The world is a harsh and often brutal place. Of course, if the world were perfect and had no hardships, life would have no purpose, too. In the book, Rabbi Kushner uses the Book of Job and discusses how a good and righteous man suffered on account of a bet, and he talks about the reactions given. Some would say that the misfortune was brought about by past wickedness or that being more righteous would end it. Both answers are offensive and insulting. In some cases, the problesm are self-inflicted, like my father's larnyx cancer. He chose to smoke heavily and he develops a cancer. That does not mean he is wicked, just that he made bad choices. Most cases of cancer are not as easily linked, but just happen, and it is a horrible thing, and takes so many lives. There is no reason why that happens. To Rabbi Kushner the correct question to ask God isn't "Why are You doing this", but, "Please help me deal with this."

I guess my life has been pretty easy as the hardest death to hit me was the loss of a cat. When my grandprents died, they were older and in pain, so in some ways I considered death a liberator. Other areound me have died, but I wasn't too close to them. I am also very thanksful no one I am close to has died in Iraq, though that may happen. I don't know entirely how I'll react. I also have a somewhat chilled relationship with my immediate family, so their deaths will affect me, but not immensely, perhaps because I expect it to eventually happen.

I have a cousin who is dying of colon cnacer. He is an amusing character, but I do not feel great sadness for myself. The only thing that saddens me is thinking about hsi wife and children, and how his death will affect them. To ask God to expand his life is arrogant and fruitless; I'd rather ask that my cousins's family be better able to cope with his loss.

While loss of life is not as big a tragedy for me as it is for others, I have faced other tragedies in life. I spend too much tiem thinking about how to avoid them or make things different, and I only detest myself more. Instead, I should think of what I do next. Do I get busy living or get busy dying?

Granted this book does not follow my cold nature, but it offers wisdom and how to help people who suffer from tragedy. I definitely recommend this book, especially if you have suffered loss recently or if those you know and love have, or if you are upset by the loss of a stranger.

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  Sunday, February 11, 2007

Credit where credit is due!!!

Now, I imagine you've seen the changes to my blog, and hopefully all of you like it. I must admit I would not have been able to do such great things myself. I owe it all to Bagel Blogger, who is a great bloke, has lots of humor, and like me is converting to Judaism. I definitely encourage you to view his blog and laugh at his humor :)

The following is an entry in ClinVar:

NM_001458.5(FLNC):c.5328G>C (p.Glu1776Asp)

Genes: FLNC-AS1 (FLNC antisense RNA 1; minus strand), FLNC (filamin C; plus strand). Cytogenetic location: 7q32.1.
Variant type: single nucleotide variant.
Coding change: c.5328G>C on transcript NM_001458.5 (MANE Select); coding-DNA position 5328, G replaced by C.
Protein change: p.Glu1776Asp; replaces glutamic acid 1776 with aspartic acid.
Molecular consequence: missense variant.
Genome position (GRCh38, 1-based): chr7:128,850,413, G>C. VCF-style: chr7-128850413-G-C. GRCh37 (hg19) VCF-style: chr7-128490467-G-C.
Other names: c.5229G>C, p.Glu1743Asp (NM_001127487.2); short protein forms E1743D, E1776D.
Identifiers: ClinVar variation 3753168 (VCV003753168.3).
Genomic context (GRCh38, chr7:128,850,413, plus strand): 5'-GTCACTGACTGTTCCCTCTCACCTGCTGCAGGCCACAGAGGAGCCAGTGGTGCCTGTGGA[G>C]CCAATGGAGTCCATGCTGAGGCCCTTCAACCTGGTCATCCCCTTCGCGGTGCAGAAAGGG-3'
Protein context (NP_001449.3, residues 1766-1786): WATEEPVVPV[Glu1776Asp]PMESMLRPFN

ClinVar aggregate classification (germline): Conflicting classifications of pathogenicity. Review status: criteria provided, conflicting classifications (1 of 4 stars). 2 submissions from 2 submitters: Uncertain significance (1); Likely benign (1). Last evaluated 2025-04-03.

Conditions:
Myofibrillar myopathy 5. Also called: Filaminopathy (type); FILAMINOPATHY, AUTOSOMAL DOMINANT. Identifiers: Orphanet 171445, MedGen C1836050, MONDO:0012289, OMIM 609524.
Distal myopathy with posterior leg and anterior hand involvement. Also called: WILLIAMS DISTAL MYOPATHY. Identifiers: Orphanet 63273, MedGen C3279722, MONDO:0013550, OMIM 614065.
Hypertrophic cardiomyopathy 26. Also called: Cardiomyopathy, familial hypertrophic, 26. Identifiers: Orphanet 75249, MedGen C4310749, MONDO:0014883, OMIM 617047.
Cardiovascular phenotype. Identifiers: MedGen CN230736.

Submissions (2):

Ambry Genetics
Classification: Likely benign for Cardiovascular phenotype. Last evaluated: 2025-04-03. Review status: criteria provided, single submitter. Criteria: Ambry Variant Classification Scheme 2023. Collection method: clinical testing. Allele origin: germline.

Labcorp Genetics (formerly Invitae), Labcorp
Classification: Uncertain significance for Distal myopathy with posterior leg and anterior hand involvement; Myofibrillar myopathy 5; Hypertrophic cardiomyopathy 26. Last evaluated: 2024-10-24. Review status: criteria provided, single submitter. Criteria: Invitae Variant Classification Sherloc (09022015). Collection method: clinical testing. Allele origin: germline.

Time for another review.

I should post more often, but work is draining all my energy and spirits, and then our leadership has been giving constant barracks inspections the last week.

Now for my next review:

Becoming a Jew, by Maurice Lamm.

This is the ultimate book for anyone interested in Judaism (including born Jews) and especially for someone curious about conversion. The first part of the book gives details about people who have converted and their stories. Some people convert out of marriage, while others convert because they have found a spiritual home in Judaism (like myself).

The conversion stories are interesting to read about, and I took an additional interest in conversion stories from former Catholics, especially reading about one who was a Dominican priest. In addition, there are explanations given about the reluctance of some Jews to welcome the idea of converts and in fact one Sephardic sect will not acknowledge any convert. The reasons date back to Rome as well as the Middle East and Medieval and even early modern Europe, where the entire Jewish community in a village could face heavy persecution if a Muslim or Christian converted.

The second part of the book talks about the process of conversion including circumcision and the symbolic circumcision for civilized men who were circumcised at birth, along with the mikveh, and the Beit Din. Additionally, there are two chapters devoted to the Jewish holidays, and explanations about some of the mitzvot, especially the more visible ones like the mezzuzah, tallit, tzitzit, and kippah.

For a potential convert this is excellent reading. Also, it is a good book for many Jews who are not as knowledgeable about their faith as they'd like, or if they are curious about why someone would convert, they'd enjoy the stories.

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  Sunday, February 04, 2007

Book review time!!

I should have done this a while back, but the most lovely and talented Irina had the great idea first, and so I will do my first review of my January books.

Today's review is for 100 People Who Are Screwing Up America (And Al Franken Is #37).